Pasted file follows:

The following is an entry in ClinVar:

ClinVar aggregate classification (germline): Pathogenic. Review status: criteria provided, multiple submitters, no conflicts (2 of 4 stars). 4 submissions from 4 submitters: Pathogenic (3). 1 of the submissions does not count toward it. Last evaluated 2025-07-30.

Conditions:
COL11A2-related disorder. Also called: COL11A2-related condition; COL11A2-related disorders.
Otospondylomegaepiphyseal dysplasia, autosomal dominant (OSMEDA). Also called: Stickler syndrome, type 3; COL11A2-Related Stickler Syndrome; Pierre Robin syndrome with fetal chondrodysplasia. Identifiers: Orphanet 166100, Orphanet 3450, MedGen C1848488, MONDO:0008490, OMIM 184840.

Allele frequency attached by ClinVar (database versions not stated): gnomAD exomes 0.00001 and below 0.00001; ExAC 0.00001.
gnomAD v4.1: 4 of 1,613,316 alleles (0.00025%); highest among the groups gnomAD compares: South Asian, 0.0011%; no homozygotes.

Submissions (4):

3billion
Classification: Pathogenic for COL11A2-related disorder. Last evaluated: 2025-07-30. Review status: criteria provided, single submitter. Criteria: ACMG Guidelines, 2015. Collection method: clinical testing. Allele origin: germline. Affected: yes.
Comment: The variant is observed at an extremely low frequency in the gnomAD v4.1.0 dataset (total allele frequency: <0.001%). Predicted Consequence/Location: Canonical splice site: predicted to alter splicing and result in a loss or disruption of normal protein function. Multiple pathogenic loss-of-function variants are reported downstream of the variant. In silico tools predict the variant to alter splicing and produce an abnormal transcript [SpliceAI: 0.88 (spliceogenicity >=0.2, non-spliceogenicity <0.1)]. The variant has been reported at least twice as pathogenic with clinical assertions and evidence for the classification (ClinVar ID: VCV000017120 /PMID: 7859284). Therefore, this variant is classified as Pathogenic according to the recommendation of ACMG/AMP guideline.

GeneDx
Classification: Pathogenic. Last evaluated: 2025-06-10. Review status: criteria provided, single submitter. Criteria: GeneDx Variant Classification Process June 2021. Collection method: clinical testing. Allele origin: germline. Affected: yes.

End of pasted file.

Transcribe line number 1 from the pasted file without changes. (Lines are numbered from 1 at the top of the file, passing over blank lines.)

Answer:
The following is an entry in ClinVar: